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The Competence and Willingness to Consent to Research Among Patients with Heroin Dependence

Abstract

Background

Substance abuse research can raise ethical concerns about the comprehension and decision-making capacities of participants with drug dependence. In this study, the competence and willingness to consent to research participation were examined among patients with heroin dependence.

Methods

Twenty patients with heroin dependence and 24 healthy controls were asked to indicate if they would consent to participate in a low- and high-risk study. The MacArthur Competence Assessment Tool-Clinical Research was used to assess their consent capacities.

Results

Patients with heroin dependence and healthy controls did not differ significantly in their consent capacity scores. However, the patterns that underlay their decisions to consent and decline to participate in the two fictional studies were significantly different. Specifically, patients with heroin dependence were more likely to consent to participate in both studies, irrespective of the ratio of benefits to risks. Further, patients with heroin dependence who agreed to participate in the research studies did not demonstrate poorer decision-making capacities than their nonconsenting counterparts.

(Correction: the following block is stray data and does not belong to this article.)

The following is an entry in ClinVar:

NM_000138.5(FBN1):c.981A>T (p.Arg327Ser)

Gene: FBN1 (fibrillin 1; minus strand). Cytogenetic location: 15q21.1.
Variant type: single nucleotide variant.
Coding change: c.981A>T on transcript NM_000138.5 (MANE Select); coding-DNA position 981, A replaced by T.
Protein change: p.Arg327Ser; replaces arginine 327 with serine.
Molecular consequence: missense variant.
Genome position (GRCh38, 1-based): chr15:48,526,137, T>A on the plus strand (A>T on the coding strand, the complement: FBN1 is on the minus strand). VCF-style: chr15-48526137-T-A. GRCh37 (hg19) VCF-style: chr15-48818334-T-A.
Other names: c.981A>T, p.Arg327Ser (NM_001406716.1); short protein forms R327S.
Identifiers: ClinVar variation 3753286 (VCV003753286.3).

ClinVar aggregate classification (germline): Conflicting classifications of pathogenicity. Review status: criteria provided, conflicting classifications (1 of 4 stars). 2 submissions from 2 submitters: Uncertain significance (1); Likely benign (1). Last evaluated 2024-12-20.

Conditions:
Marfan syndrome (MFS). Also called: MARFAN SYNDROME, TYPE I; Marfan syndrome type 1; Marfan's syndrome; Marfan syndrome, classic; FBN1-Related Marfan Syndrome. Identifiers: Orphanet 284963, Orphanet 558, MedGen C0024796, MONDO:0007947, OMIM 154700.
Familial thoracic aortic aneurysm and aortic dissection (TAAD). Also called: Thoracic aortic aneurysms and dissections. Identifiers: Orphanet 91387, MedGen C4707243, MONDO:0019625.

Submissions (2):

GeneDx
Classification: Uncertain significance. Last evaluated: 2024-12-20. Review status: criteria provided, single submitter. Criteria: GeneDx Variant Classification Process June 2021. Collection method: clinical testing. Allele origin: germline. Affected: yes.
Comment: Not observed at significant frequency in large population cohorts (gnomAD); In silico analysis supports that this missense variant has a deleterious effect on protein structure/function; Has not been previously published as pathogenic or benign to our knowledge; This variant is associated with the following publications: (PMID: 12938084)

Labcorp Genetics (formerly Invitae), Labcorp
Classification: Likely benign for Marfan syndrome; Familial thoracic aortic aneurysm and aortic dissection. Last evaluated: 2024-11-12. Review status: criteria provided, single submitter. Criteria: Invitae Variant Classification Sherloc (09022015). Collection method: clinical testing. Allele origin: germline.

Conclusions

Although the decision-making capacities of patients with heroin dependence and healthy controls were similar, the patterns that underlay their decisions to consent or decline to participate in the studies differed significantly between the two groups. Future studies should identify the specific factors that account for these emergent group differences.

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Correspondence to Liyan Zhao MD or Qiang Li MD.

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The authors declare that they do not have any conflicts of interest related to the data presented in this manuscript.

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Zhao, L., Shi, H., Ying, B. et al. The Competence and Willingness to Consent to Research Among Patients with Heroin Dependence. Ther Innov Regul Sci 54, 1106–1111 (2020). https://doi.org/10.1007/s43441-020-00127-1

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Keywords

  • Heroin dependence
  • Decision-making
  • Consent
  • Competence
  • Willingness